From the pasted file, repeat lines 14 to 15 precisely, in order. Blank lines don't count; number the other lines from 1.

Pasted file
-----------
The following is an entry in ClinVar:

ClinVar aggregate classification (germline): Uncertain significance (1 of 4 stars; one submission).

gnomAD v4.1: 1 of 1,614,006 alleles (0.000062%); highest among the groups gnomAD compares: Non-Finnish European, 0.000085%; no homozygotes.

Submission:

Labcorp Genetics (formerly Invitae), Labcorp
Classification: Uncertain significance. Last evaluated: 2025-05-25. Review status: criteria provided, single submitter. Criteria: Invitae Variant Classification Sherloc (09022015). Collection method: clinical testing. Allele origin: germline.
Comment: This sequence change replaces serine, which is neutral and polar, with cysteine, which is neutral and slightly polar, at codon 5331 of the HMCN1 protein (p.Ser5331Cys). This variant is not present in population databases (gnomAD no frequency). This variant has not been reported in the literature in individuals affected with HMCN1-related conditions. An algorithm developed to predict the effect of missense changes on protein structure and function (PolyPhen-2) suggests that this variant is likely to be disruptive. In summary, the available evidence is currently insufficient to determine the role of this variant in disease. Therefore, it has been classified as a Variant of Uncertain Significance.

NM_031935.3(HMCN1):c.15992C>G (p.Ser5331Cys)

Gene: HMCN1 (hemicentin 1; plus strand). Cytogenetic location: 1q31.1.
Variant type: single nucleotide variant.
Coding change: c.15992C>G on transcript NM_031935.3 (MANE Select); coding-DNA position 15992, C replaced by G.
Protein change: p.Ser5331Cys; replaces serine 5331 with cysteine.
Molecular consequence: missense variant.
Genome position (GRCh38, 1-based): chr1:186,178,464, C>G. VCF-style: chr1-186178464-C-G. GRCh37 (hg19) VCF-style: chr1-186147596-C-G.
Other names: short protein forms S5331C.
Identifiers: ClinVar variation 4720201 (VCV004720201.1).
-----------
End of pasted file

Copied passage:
Genome position (GRCh38, 1-based): chr1:186,178,464, C>G. VCF-style: chr1-186178464-C-G. GRCh37 (hg19) VCF-style: chr1-186147596-C-G.
Other names: short protein forms S5331C.